Friday briefing: Anger over hotel quarantine delay

Fri, 5 February 2021, 6:15 am

<img src="–/YXBwaWQ9aGlnaGxhbmRlcjt3PTk2MDtoPTU3Ng–/–~B/aD02MDA7dz0xMDAwO2FwcGlkPXl0YWNoeW9u/; alt="<span>Photograph: Kirsty O’Connor/PA
Photograph: Kirsty O’Connor/PA

Top story: Hunt warns on lifting lockdown too early

Morning, everyone. I’m Martin Farrer and here are the top stories this Friday morning.

Ministers are under fire for delays in implementing plans to detain arrivals to the UK from high-risk countries in coronavirus quarantine hotels, with Labour accusing the government of “putting people at risk”. Lack of details about the plan forced the government to announce yesterday that the health secretary, Matt Hancock, would take personal charge of the scheme under which passengers from a “red list” have to pay for their own accommodation from 15 February. It had been hoped that mandatory isolation would be in place by now to stop the spread of new variants of Covid-19. The shadow home secretary, Nick Thomas-Symonds, said the scheme was “half-baked” as hotel chains said they had been kept in the dark about the plans.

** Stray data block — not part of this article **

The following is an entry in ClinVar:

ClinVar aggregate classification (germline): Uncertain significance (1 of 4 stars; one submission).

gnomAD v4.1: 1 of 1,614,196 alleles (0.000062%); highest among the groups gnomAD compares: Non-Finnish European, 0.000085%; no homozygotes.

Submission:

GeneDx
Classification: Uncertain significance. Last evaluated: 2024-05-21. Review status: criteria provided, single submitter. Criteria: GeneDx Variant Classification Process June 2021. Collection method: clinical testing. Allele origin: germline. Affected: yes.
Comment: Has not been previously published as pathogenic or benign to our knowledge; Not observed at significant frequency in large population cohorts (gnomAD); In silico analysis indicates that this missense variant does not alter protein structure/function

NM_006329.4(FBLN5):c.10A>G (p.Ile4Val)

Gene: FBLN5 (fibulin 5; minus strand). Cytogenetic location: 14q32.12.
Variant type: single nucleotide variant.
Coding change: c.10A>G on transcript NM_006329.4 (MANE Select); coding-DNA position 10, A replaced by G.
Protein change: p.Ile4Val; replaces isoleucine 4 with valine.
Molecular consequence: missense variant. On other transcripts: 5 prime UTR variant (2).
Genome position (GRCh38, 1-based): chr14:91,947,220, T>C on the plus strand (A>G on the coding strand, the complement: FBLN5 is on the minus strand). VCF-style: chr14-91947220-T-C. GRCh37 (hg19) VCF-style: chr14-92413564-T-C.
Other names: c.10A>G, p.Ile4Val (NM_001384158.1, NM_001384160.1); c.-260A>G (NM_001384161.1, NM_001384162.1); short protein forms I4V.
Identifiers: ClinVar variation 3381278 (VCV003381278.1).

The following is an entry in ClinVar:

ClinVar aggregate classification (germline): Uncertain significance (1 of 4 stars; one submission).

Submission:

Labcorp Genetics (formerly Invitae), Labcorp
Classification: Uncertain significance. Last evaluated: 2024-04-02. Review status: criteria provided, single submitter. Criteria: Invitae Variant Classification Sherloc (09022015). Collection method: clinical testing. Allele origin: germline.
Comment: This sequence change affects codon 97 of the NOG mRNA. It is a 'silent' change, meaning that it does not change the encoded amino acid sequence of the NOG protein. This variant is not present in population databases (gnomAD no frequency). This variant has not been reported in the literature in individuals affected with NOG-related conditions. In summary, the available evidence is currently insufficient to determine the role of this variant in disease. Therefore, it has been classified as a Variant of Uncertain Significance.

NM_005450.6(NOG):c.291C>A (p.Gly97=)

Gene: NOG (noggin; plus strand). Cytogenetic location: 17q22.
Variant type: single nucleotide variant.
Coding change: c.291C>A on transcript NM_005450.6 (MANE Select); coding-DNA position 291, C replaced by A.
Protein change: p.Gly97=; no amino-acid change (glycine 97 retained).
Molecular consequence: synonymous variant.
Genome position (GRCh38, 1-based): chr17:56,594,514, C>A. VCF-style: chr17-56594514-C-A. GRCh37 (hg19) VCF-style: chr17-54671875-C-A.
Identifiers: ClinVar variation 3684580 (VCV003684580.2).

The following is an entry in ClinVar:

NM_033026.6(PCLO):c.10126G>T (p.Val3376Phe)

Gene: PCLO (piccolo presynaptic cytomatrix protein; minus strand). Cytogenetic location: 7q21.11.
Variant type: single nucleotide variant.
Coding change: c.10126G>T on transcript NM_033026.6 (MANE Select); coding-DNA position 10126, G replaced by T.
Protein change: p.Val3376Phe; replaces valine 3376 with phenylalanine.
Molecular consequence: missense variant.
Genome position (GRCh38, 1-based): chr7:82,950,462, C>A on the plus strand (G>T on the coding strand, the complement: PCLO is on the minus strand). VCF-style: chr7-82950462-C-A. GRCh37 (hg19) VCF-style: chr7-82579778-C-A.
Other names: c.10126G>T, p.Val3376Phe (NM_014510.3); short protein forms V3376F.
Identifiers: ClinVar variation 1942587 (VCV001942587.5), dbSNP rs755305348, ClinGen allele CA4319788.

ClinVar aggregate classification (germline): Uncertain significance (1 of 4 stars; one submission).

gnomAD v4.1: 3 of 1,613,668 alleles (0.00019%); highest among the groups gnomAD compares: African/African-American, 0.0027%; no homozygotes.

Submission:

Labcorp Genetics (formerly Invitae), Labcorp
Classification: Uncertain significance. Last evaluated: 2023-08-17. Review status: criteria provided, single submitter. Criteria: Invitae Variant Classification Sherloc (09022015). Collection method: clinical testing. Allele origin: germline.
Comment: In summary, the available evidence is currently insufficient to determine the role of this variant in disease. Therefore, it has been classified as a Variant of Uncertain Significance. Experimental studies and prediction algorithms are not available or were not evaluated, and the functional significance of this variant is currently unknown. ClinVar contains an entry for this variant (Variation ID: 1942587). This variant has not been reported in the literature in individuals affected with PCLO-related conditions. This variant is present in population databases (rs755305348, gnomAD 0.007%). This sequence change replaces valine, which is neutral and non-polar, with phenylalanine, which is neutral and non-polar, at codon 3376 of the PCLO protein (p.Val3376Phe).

Despite hope this week about case numbers reaching a peak, former health secretary Jeremy Hunt warned that the cabinet should not lift the current lockdown until cases were down to 1,000 a day. “We mustn’t make the mistake that we made last year” in ending restrictions too early, he tells the Guardian. Up to 100 children a week are being hospitalised with a rare disease that can emerge weeks after Covid-19, leaving them in intensive care, doctors have said. Three-quarters of those worst affected by paediatric inflammatory multi-system syndrome were black, Asian or ethnic minority. It comes as figures showed white people aged over 80 were twice as likely to have had the vaccine as their black peers. In more optimistic news, a cheap drug normally used to treat gout – colchicine – has been found to have the potential to significantly reduce hospital stays among Covid-19 patients. And the US company Johnson & Johnson is seeking approval from regulators for the first single-dose vaccine.

As the UK death toll passed 110,000, we remember some more victims of the pandemic, including an NHS worker, a Tibetan rights activist and a police officer. You can find all the overnight developments in the pandemic at our live blog.